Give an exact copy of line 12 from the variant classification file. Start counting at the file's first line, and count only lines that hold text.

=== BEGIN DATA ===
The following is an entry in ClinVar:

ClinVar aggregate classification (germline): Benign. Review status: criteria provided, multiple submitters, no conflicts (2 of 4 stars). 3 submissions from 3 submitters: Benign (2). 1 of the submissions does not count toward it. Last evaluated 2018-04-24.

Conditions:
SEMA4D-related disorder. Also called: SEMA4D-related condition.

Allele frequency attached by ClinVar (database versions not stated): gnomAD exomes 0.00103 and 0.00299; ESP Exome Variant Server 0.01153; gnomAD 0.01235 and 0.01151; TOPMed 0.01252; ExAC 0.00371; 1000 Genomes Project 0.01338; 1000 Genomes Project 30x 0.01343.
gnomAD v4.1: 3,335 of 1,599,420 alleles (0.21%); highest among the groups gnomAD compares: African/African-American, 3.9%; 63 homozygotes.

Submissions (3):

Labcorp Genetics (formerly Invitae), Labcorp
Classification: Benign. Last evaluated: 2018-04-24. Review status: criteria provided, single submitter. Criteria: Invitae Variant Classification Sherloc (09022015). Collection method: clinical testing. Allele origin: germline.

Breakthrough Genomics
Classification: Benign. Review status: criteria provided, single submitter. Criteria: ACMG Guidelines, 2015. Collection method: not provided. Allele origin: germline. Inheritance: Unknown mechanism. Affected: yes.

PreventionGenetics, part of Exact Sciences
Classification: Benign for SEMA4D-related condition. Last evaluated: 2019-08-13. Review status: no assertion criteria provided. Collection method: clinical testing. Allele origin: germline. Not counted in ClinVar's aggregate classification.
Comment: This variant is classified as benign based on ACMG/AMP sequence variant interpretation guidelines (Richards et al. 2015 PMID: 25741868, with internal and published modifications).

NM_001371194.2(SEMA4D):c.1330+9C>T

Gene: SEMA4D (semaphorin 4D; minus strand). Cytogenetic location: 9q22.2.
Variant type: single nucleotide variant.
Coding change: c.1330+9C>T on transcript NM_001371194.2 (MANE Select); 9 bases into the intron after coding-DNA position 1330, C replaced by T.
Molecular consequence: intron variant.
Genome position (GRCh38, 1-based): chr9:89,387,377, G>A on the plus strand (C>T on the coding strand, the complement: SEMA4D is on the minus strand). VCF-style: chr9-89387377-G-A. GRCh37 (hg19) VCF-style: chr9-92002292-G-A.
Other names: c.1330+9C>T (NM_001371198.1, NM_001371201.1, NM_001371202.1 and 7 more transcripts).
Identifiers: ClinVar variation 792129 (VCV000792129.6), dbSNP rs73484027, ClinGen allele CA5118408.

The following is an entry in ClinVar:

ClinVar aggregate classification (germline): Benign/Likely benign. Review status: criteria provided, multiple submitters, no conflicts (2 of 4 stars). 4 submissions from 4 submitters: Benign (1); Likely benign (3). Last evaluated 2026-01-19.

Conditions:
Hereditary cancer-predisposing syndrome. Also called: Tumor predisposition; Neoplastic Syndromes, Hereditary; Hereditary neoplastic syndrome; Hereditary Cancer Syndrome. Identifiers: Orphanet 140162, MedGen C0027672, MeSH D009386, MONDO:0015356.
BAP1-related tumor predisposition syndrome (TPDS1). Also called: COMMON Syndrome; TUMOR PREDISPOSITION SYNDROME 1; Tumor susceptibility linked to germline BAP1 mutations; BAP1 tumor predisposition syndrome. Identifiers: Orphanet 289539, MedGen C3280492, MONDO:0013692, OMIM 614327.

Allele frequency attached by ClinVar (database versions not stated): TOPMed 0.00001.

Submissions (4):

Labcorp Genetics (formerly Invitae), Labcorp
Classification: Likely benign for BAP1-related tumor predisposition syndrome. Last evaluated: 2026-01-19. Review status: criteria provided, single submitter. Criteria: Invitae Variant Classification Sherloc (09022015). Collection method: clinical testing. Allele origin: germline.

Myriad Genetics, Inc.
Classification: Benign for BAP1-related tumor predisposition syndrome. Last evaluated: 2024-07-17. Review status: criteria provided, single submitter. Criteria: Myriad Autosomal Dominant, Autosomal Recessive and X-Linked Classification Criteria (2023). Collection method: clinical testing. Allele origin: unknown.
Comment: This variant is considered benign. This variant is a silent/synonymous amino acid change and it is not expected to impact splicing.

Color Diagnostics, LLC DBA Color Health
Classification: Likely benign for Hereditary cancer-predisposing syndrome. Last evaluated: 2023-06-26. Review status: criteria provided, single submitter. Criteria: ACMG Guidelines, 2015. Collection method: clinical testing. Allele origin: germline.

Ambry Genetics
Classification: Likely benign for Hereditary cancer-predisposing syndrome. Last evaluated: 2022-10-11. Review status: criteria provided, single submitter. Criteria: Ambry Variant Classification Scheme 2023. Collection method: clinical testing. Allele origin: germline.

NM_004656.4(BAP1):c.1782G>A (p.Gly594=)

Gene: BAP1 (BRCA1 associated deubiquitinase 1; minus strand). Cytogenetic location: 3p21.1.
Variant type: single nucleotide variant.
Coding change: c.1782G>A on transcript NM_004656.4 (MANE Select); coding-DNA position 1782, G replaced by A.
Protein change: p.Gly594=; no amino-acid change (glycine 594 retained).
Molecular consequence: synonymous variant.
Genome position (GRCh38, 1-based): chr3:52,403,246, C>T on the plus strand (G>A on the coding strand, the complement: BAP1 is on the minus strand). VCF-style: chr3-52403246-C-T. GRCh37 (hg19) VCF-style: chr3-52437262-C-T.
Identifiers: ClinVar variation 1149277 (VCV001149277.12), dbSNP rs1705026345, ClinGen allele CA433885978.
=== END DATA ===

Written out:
PreventionGenetics, part of Exact Sciences